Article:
The goth subculture is a contemporary subculture found in many countries. It began in England during the early 1980s in the gothic rock scene, an offshoot of the Post-punk genre. The goth subculture has survived much longer than others of the same era, and has continued to diversify. Its imagery and cultural proclivities indicate influences from the 19th century Gothic literature along with horror films and to a lesser extent the BDSM culture.
The goth subculture has associated tastes in music, aesthetics, and fashion. Gothic music encompasses a number of different styles including Gothic rock,Darkwave, Ethereal, Neo-Medieval and Neoclassical. Styles of dress within the subculture range from deathrock, punk, androgynous, Victorian, someRenaissance and Medieval style attire, or combinations of the above, most often with dark attire, makeup and hair.
Defining an explicit ideology for the gothic subculture is difficult for several reasons. First is the overwhelming importance of mood and aesthetic for those involved. This is, in part, inspired by romanticism and neoromanticism. The allure for goths of dark, mysterious, and morbid imagery and mood lies in the same tradition of Romanticism's gothic novel. During the late 18th and 19th century, feelings of horror and supernatural dread were widespread motifs in popular literature; the process continues in the modern horror film. Balancing this emphasis on mood and aesthetics, another central element of the gothic is a deliberate sense of camp theatricality and self-dramatization, present both in gothic literature as well as in the gothic subculture itself.
Goths, in terms of their membership in the subculture, are usually not supportive of violence, but are tolerant of alternative lifestyles that incorporate themes such as BDSM—always involving consent. Many in the media[who?] have incorrectly associated the Goth subculture with violence, hatred of minorities, and other acts of hate. However, violence and hate do not form elements of goth ideology; rather, the ideology is formed in part by recognition, identification, and grief over societal and personal evils that the mainstream culture wishes to ignore or forget. These are the prevalent themes in goth music.
The second impediment to explicitly defining a gothic ideology is goth's generally apolitical nature. While individual defiance of social norms was socially risky in the 19th century, today it is far less socially radical. Thus, the significance of goth's subcultural rebellion is limited, and it draws on imagery at the heart of Western culture. Unlike the hippie or punk movements, the goth subculture has no pronounced political messages or cries for social activism. The subculture is marked by its emphasis on individualism, tolerance for diversity, a strong emphasis on creativity, tendency toward intellectualism, and a mild tendency towards cynicism, but even these ideas are not universal to all goths. Goth ideology is based far more on aesthetics and simplified ethics than politics.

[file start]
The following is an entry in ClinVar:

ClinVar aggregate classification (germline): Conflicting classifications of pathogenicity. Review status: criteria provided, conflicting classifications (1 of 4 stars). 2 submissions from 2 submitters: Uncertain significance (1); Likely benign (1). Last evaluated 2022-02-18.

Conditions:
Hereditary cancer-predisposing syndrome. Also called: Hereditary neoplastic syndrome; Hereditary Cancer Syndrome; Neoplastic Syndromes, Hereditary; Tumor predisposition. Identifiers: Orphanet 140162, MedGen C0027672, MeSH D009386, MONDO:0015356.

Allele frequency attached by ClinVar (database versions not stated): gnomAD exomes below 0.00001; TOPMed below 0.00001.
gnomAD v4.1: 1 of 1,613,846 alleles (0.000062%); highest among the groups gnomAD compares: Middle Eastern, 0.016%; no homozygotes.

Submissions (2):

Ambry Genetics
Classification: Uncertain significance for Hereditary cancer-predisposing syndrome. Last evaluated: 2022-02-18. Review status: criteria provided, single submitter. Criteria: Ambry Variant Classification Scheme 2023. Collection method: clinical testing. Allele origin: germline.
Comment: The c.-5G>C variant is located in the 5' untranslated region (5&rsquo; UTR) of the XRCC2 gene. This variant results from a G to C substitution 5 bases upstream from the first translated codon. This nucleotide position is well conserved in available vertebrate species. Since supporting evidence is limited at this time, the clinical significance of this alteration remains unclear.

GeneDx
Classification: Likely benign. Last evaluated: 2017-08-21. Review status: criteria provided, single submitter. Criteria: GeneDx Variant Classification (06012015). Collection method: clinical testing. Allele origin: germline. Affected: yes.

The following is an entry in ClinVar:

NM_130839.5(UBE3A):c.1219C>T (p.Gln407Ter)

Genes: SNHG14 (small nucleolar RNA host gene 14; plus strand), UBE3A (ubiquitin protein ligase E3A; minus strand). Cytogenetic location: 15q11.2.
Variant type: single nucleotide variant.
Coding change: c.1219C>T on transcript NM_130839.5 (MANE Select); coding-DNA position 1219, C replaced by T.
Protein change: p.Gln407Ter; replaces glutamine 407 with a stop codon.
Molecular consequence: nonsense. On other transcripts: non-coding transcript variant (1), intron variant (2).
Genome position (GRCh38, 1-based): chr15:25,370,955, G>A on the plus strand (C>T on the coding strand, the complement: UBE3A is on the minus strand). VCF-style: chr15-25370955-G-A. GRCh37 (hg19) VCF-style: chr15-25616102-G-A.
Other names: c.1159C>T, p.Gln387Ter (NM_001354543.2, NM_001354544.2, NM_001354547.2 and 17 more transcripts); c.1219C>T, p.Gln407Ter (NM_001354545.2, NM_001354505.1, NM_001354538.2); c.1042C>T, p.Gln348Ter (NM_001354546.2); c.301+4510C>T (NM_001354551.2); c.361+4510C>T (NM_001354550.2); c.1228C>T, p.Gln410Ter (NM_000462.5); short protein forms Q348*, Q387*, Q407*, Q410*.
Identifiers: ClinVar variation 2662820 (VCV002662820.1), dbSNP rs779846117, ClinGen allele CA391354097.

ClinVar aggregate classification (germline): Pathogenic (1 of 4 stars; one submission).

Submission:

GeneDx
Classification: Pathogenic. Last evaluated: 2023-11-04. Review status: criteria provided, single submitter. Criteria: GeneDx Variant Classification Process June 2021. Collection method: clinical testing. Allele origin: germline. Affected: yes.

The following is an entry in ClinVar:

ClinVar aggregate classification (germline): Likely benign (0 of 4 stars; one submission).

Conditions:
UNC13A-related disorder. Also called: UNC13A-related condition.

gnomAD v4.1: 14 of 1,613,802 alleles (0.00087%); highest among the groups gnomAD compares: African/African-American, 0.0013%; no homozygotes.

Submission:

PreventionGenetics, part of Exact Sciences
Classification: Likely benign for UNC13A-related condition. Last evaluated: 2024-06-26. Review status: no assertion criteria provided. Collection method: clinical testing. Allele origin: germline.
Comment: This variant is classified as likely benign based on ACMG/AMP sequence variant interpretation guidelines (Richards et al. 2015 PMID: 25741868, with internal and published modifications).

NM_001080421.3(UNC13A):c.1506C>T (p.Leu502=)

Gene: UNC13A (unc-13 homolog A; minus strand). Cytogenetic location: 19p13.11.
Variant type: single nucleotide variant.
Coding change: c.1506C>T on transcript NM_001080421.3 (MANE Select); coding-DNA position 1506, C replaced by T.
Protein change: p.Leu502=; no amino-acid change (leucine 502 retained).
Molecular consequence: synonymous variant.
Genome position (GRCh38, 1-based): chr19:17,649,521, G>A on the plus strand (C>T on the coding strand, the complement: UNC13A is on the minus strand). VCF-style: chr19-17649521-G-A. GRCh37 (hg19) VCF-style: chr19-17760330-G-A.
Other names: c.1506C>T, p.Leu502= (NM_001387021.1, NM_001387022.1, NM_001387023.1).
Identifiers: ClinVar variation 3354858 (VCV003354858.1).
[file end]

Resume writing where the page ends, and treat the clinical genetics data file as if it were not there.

Unlike punk, there are few clashes between political affiliation and being "goth". Similarly, there is no common religious tie that binds together the goth movement, though spiritual, supernatural, and religious imagery has played a part in gothic fashion, song lyrics and visual art. In particular, aesthetic elements from Catholicism often appear in goth culture. Reasons for donning such imagery range from expression of religious affiliation to satire or simply decorative effect. Regardless, there is a general tolerance for religious beliefs, and everyone including strict Catholics, atheists, and polytheists are accepted.
While involvement with the subculture can be fulfilling, it also can be risky depending on where the goth lives, especially for the young, because of the negative attention it can attract due to public misconceptions of goth subculture. The value that young people find in the movement is evinced by its continuing existence after other subcultures of the eighties (such as the New Romantics) have died out.
Goth fashion is stereotyped as a dark, sometimes morbid, eroticized fashion and style of dress. Typical gothic fashion includes dyed black hair, dark eyeliner, black fingernails, black period-styled clothing; goths may or may not have piercings. Styles are often borrowed from the Elizabethan, Victorian or medieval period and often express pagan, occult or other religious imagery such as pentacles or ankhs. The extent to which goths hold to this style varies amongst individuals as well as geographical locality, though virtually all Goths wear some of these elements. Fashion designers, such as Alexander McQueen and John Galliano, have also been described as practicing "Haute Goth". Goth fashion is often confused with heavy metal fashion: outsiders often mistake fans of heavy metal for goth, particularly those who wear black trench coats or wear "corpse paint" (a term associated with the black metal music scene).